“Fried” content is where the Web pages are built “on the fly” when they are requested by the end user. Rahel used the example of frying eggs: if you put too many eggs into the frying pan, you can always remove one. Fried content may take a little longer to generate than baked content, but this approach enables you to personalise and filter the content. It also means you can present the information in different ways, depending on which device a person is using.
COPE (Create Once, Publish Everywhere) is another way of describing single sourcing content.
“COPE through technology” is the view that the content is essentially data that can be managed through software. If you need to create a personalised or filtered view of the content, you get a developer to create that version. If you need to create a mobile-ready version of your site, again you get a developer to do this. Content is often created by completing forms, in order to create structured information.
“COPE through authoring” is the view that the writers can do all of the fine-grain manipulation of content. If you need to create a personalised or filtered view of the content, you get the Technical Author to mark up sections for those different conditions in the content itself. To quote Rahel, “You can then run a transformation script run, which compiles the content into its final form, and uploads the content to the Web CMS, or other publishing platform, for consumption and presentation.” The advantage of this approach is it stops you from being tied to a technology or application. The disadvantage is it relies on your writers being able to mark up and structure the text correctly.
It’s important to be aware of these distinctions when you talk about content, content strategy and single sourcing, because your Weltanschauung may not be shared by the person you’re talking to.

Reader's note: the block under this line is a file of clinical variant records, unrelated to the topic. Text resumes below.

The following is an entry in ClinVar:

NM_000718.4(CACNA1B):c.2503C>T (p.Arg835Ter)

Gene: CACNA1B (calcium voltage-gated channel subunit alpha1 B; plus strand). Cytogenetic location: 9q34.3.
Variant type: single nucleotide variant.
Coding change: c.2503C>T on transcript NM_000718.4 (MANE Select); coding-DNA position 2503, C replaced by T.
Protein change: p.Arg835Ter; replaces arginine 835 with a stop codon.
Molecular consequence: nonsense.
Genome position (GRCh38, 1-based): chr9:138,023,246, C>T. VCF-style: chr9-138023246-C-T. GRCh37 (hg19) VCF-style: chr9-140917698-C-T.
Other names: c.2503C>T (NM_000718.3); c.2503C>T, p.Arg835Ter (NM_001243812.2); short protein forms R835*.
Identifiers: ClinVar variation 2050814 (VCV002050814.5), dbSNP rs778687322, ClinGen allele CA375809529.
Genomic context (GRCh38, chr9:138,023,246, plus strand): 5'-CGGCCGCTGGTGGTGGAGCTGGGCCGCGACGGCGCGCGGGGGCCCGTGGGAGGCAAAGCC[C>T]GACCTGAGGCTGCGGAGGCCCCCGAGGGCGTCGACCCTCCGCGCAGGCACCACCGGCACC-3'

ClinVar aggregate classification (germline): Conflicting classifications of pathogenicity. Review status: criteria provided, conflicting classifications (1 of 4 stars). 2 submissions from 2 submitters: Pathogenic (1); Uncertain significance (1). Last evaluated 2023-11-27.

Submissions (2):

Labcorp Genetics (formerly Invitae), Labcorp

We’ve been asked to a find candidates for a fabulous permanent vacancy at one of our clients.
You need to lead and develop their vision of the role of User Assistance and content. This means treating content as a function of design (and user experience), with the appropriate information provided to users at all points during the customer journey. Your role will be discover and incorporate the best ideas and practices from other leaders in content creation into your team.
In effect, this means they are looking for someone who is currently:
You can work in Buckinghamshire or in Cambridge, and you can work part of the week from home if you wish.
For more details, see:
We’ve been busy bees recently, working on some new elearning courses that we plan to be introducing soon. Shortly, we’ll be offering an online course on DITA Fundamentals, and another on Content Strategy. Both courses have been written and are at the User Acceptance and Testing stage. Of these two, you’re likely to see the DITA course released first.
There are two more online courses in the pipeline, which we hope to release at some point in 2014. One relates to policies and procedures, the other to elearning/screencasting.
Our intention is to offer basic courses online, and advanced courses in traditional classroom format. Where there’s demand, we’ll also use Google Hangouts to deliver the advanced courses to overseas delegates.
One of the kind things people were saying to us at the tekom conference last week was they enjoyed reading our free illustrated guide to DITA. Indeed, we’ve been bowled over by the response to this mini graphic novel and the number of people who have downloaded it.
Again, this guide takes the form of a graphic novel:
It’s free, 14 pages long, and it’s published under a creative commons licence. MOBI and EPUB versions will be available shortly.
Let us know what you think of it.
We’ve been on the road in recent days and weeks, visiting different documentation teams, and we’ve found there are distinct signs of change. In this post, I’ll look at how we’re starting to see the workflow for creating User Assistance beginning to change.
We found many documentation teams overstretched and starting to be asked how they could create content for new products that were coming along. Some organisations have decided they can only deal with this extra workload if they rethink the workflow for how content is created.